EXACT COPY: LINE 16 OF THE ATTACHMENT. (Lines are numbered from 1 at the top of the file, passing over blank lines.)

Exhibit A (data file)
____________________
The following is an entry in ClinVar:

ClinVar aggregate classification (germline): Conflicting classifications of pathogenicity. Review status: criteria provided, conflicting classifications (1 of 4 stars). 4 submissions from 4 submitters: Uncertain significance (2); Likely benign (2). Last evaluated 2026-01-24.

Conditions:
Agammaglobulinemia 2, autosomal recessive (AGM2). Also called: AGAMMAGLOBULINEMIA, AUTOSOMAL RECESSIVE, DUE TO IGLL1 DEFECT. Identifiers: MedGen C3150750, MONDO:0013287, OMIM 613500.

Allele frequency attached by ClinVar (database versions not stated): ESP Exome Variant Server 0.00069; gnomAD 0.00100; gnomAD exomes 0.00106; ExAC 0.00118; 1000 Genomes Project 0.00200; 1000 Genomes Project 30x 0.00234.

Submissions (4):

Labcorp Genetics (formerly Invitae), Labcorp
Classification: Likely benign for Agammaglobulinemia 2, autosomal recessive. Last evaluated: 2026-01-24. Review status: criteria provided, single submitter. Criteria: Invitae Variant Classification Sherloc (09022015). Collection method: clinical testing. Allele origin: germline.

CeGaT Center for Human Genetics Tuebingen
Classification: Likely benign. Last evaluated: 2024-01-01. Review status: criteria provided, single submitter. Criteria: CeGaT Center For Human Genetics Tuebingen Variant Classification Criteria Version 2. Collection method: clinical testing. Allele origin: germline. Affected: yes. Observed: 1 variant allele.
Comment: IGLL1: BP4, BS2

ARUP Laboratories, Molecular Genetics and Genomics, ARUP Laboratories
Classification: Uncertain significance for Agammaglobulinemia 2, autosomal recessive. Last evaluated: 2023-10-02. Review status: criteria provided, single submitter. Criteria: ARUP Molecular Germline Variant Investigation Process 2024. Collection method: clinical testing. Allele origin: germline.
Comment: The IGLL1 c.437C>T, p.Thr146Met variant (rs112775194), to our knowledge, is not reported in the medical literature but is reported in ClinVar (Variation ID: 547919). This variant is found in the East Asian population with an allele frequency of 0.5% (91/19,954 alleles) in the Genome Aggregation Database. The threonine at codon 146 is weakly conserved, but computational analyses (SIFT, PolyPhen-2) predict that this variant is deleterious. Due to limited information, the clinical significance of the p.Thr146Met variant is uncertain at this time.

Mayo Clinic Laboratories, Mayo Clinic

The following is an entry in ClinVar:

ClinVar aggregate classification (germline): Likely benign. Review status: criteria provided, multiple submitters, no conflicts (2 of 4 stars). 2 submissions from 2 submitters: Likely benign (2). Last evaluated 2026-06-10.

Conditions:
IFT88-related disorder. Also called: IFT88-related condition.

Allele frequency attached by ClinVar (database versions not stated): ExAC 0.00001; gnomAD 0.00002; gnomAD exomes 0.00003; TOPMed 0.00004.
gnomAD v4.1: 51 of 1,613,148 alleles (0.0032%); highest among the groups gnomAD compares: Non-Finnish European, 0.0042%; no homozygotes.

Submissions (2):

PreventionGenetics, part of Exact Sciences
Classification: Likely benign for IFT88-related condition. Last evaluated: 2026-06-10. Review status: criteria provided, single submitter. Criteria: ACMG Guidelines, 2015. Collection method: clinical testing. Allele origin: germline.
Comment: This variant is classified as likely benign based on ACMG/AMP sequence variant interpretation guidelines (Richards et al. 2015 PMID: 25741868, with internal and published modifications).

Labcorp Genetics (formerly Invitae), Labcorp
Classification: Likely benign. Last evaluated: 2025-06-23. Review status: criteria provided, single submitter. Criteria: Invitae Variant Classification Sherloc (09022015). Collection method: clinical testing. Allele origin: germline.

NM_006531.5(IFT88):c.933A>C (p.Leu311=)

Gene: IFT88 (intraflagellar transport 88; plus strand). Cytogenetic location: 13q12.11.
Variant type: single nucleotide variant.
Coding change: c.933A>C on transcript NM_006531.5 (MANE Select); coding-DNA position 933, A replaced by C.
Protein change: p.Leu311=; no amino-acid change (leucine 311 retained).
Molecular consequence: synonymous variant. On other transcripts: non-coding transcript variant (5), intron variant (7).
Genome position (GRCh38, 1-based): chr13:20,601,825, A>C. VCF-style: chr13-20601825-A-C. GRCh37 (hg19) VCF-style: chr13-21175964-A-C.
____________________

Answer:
The following is an entry in ClinVar: